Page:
Receding Chilean glacier a sign of accelerating climate change

March 15, 2019
Scientists say that warm summer temperatures and high rainfall weakened the Grey Glacier's walls

In the space of just two weeks, two large icebergs broke off the Grey Glacier in Chilean Patagonia—a sign of accelerating climate change, experts say.

The Grey Glacier is one of the main sights in the Torres del Paine national park popular with tourists and hikers.

A giant iceberg the size of six football pitches—8.8 hectares (22 acres)—broke away from the glacier on February 20 and another six hectare piece detached on March 7.

It marks the first time two icebergs of such great size have broken off in such quick succession.

The 270 square kilometer (104 square mile) glacier receded by 500 meters (550 yards), more than half the amount lost over the previous decade.

A smaller iceberg detached in 2017 but Ricardo Jana, a scientist at the Chilean Antarctic Institute, said "the loss of mass over the previous years was definitely smaller than this year."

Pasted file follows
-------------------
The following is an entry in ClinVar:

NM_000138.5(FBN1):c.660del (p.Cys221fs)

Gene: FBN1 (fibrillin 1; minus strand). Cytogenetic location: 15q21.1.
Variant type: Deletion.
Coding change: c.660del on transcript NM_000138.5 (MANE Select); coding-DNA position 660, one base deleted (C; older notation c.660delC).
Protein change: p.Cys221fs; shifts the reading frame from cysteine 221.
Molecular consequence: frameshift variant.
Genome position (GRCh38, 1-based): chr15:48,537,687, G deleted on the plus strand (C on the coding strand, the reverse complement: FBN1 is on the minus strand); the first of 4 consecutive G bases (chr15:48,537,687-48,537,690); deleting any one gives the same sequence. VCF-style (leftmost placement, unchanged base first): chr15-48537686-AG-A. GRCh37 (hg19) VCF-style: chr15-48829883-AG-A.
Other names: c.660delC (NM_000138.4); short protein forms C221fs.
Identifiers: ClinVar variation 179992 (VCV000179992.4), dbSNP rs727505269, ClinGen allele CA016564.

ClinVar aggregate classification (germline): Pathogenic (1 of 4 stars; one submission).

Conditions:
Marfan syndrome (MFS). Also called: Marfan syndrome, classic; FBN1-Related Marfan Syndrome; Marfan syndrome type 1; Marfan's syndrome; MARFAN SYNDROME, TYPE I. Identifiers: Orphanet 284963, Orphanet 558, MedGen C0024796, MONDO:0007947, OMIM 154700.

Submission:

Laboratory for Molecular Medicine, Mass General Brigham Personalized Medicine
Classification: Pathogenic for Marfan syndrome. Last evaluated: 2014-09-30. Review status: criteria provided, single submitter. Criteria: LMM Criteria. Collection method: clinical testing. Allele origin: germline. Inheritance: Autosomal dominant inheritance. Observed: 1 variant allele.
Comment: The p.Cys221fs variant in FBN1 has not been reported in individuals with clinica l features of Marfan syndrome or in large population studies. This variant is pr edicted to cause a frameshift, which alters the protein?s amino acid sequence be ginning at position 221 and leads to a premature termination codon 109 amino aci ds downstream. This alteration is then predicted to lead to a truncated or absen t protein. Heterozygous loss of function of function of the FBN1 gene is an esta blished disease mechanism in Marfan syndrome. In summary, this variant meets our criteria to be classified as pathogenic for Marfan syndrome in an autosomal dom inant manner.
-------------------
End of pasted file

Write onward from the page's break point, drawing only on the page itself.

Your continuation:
Scientists following the glacier's evolution say it lost around two kilometers in the last 30 years.

A United Nations study in 2018 found that 95 percent of Chile's 24,100 glaciers had receded.

Scientists say that unusually warm summer temperatures—up to 31 degrees Celsius in Patagonia—and high rainfall weakened the glacier's walls.

"The receding of the glaciers coincides with the increased temperatures that we've noticed in the region," said Inti Gonzalez, a glaciologist at the Cequa Foundation that studies geology in Patagonia and the Antarctic.

Higher rainfall also accelerates the glacier melt while raising the level of the eponymous lake where the glacier is found.

The loss of glacier surface also reduces its ability to reflect sunlight, which increases global warming.

Explore further: Southern Chile iceberg splits from glacier, threatens navigation

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